A new boundary object to promote researcher engagement with policy makers / Un nuevo objeto frontera para promover la colaboración de los investigadores con los tomadores de decisiones

Community member post by María D. López Rodríguez

María D. López Rodríguez (biography)

A Spanish version of this post is available

Can boundary objects be designed to help researchers and decision makers to interact more effectively? How can the socio-political setting – which will affect decisions made – be reflected in the boundary objects?

Here I describe a new context-specific boundary object to promote decision making based on scientific evidence. But first I provide a brief introduction to boundary objects.

What is a ‘boundary object’?

In transdisciplinary research, employing a ‘boundary object’ is a widely used method to facilitate communication and understanding among stakeholder groups with different epistemologies. Boundary objects are abstract tools adaptable to different perspectives and across knowledge domains to serve as a means of symbolic communication. Continue reading

What can action research and transdisciplinarity learn from each other?

Community member post by Danilo R. Streck

Danilo R. Streck (biography)

A man raises his hand and brings up the following issue: “Our community is constantly affected by terrible floods that not only destroy our houses, but are the cause of sicknesses of our children.” This statement—in the midst of a participatory budget meeting in South Brazil—raised issues concerning the deforestation of riverbanks, the deficient sewage system, contested land ownership and occupation, among others.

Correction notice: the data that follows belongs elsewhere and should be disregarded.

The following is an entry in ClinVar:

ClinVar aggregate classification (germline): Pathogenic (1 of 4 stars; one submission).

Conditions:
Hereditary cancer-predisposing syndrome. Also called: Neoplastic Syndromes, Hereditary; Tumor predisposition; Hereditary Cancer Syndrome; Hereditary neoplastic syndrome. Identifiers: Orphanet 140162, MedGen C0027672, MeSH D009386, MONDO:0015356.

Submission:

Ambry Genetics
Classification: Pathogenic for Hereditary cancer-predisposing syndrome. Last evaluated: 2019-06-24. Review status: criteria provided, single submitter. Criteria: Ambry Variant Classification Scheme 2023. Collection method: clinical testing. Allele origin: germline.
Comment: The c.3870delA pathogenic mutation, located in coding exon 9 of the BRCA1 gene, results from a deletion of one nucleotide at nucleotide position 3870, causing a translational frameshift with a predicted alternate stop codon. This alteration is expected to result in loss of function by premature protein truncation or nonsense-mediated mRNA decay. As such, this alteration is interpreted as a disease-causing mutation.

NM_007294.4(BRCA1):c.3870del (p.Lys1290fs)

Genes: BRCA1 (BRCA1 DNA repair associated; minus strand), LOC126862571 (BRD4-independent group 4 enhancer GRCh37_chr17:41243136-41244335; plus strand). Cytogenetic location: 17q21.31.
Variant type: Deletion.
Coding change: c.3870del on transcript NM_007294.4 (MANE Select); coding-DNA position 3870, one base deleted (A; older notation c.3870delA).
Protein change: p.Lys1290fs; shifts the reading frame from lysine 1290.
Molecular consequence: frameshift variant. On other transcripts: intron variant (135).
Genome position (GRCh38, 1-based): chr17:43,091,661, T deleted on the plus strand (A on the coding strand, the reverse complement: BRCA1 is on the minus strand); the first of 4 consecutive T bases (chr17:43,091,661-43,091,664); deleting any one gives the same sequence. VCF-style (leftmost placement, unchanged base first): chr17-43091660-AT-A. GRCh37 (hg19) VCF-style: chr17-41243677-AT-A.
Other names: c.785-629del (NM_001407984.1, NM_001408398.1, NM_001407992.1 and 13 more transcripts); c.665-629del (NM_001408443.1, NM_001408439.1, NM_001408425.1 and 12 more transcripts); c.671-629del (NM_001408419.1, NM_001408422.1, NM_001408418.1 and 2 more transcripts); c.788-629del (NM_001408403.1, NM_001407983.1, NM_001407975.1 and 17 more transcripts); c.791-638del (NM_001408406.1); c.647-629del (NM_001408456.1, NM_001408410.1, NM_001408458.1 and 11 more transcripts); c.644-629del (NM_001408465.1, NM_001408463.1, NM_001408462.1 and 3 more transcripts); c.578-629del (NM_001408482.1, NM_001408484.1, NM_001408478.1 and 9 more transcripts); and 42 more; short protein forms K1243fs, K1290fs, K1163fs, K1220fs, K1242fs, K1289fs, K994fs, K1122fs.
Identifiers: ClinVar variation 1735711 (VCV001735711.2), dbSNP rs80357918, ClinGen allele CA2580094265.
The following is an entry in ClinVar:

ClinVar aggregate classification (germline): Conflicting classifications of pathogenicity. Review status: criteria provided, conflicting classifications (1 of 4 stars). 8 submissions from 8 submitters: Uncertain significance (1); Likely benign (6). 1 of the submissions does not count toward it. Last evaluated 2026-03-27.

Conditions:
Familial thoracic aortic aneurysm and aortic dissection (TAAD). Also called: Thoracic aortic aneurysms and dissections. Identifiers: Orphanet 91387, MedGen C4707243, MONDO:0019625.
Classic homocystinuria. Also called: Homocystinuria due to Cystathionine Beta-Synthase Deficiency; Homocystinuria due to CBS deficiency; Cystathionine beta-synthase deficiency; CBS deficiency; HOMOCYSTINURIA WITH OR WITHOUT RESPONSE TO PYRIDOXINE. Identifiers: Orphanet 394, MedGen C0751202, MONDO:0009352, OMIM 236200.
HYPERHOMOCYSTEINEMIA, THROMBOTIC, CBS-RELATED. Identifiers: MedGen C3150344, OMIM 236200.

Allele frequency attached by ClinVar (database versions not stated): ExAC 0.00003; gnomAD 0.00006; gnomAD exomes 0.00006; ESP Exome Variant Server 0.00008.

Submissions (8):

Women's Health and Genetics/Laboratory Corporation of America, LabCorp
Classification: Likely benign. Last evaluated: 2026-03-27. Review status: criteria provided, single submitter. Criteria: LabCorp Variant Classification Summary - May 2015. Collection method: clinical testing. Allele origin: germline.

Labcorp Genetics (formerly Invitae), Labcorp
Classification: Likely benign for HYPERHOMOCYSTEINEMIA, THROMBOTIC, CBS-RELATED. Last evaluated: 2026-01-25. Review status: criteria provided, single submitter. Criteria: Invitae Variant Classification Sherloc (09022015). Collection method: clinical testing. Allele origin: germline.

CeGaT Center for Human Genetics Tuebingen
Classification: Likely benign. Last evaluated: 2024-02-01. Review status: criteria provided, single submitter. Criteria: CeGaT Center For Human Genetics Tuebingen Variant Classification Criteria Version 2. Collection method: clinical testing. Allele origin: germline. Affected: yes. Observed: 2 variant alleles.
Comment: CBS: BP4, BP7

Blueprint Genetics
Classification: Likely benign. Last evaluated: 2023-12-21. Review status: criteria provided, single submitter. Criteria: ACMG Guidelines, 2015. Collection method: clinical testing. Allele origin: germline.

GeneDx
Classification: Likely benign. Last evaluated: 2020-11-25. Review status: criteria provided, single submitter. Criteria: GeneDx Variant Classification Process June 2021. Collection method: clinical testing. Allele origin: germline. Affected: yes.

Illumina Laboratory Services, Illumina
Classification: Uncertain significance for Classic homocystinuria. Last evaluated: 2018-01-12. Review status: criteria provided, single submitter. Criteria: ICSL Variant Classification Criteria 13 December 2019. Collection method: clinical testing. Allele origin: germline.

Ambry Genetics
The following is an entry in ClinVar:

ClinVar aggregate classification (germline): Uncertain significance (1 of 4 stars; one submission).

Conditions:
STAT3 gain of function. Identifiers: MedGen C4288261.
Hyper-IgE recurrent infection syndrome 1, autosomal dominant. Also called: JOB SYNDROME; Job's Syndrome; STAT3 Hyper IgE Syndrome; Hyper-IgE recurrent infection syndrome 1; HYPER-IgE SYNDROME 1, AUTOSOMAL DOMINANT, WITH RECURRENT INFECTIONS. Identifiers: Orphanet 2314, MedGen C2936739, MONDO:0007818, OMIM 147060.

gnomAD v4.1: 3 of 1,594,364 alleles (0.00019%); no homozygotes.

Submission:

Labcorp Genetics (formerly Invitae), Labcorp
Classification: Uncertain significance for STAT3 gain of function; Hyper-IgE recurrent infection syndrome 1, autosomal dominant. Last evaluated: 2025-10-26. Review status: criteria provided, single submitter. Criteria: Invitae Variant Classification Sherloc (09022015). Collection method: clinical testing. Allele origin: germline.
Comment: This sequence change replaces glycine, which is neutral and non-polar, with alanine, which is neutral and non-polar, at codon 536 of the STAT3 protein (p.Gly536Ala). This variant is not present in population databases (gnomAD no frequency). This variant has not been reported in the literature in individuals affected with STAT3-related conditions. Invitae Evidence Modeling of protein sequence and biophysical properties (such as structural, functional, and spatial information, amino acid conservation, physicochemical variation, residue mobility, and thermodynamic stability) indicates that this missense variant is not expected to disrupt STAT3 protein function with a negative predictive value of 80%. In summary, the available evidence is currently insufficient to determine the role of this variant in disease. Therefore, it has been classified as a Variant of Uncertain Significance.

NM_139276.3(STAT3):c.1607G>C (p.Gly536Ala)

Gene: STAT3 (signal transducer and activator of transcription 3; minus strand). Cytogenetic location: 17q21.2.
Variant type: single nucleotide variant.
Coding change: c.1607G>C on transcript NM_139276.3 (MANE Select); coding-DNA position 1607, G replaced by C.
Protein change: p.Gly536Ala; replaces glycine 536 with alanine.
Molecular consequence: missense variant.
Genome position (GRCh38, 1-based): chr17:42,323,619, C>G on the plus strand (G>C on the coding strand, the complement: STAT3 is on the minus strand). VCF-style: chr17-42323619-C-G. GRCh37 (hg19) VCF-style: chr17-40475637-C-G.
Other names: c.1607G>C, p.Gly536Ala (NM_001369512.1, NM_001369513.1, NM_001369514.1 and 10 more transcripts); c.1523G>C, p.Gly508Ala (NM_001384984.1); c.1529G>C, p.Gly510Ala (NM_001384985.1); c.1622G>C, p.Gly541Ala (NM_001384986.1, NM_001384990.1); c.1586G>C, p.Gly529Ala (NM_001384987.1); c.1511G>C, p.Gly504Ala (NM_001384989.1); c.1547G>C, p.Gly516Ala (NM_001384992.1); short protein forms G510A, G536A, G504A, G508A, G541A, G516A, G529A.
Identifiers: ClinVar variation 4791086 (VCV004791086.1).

Our research group is primarily interested in citizenship education and in supporting it through studying what makes learning possible (pedagogical mediation) within discussions about the allocation of resources for the public budget. Stories like this one remind us of the limits of a simplistic approach to understanding citizenship. In this case, citizenship and citizenship education was clearly related to health, to ecology, to urban planning, to farming, among other fields of acting and knowing.

Action research, broadly understood as collective (self) reflection in action within situations that one wants to change, is intrinsically an exercise of disciplinary transgressions. Continue reading

Sharing integrated modelling practices – Part 2: How to use “patterns”?

Community member post by Sondoss Elsawah and Joseph Guillaume

Sondoss Elsawah (biography)

In part 1 of our blog posts on why use patterns, we argued for making unstated, tacit knowledge about integrated modelling practices explicit by identifying patterns, which link solutions to specific problems and their context. We emphasised the importance of differentiating the underlying concept of a pattern and a pattern artefact – the specific form in which the pattern is explicitly described. Continue reading

Sharing integrated modelling practices – Part 1: Why use “patterns”?

Community member post by Sondoss Elsawah and Joseph Guillaume

Sondoss Elsawah (biography)

How can modellers share the tacit knowledge that accumulates over years of practice?

In this blog post we introduce the concept of patterns and make the case for why patterns are a good candidate for transmitting the ‘know-how’ knowledge about modelling practices. We address the question of how to use patterns in a second blog post. Continue reading